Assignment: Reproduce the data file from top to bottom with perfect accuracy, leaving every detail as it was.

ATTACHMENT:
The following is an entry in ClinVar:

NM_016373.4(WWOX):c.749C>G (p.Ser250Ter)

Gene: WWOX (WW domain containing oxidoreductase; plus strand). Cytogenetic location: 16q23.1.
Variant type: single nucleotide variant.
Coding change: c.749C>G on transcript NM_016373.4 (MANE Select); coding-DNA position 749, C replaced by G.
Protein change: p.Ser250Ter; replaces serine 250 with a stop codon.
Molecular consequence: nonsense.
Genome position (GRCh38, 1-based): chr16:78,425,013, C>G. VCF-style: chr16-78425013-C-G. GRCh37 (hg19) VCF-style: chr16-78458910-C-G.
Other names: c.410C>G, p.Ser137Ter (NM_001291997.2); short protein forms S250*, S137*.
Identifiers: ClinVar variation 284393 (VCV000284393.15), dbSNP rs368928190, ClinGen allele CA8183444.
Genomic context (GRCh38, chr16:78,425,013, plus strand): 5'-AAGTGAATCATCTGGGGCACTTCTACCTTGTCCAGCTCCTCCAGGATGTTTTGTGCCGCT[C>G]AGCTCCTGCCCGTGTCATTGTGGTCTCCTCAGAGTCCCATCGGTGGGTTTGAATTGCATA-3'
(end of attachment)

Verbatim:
The following is an entry in ClinVar:

NM_016373.4(WWOX):c.749C>G (p.Ser250Ter)

Gene: WWOX (WW domain containing oxidoreductase; plus strand). Cytogenetic location: 16q23.1.
Variant type: single nucleotide variant.
Coding change: c.749C>G on transcript NM_016373.4 (MANE Select); coding-DNA position 749, C replaced by G.
Protein change: p.Ser250Ter; replaces serine 250 with a stop codon.
Molecular consequence: nonsense.
Genome position (GRCh38, 1-based): chr16:78,425,013, C>G. VCF-style: chr16-78425013-C-G. GRCh37 (hg19) VCF-style: chr16-78458910-C-G.
Other names: c.410C>G, p.Ser137Ter (NM_001291997.2); short protein forms S250*, S137*.
Identifiers: ClinVar variation 284393 (VCV000284393.15), dbSNP rs368928190, ClinGen allele CA8183444.
Genomic context (GRCh38, chr16:78,425,013, plus strand): 5'-AAGTGAATCATCTGGGGCACTTCTACCTTGTCCAGCTCCTCCAGGATGTTTTGTGCCGCT[C>G]AGCTCCTGCCCGTGTCATTGTGGTCTCCTCAGAGTCCCATCGGTGGGTTTGAATTGCATA-3'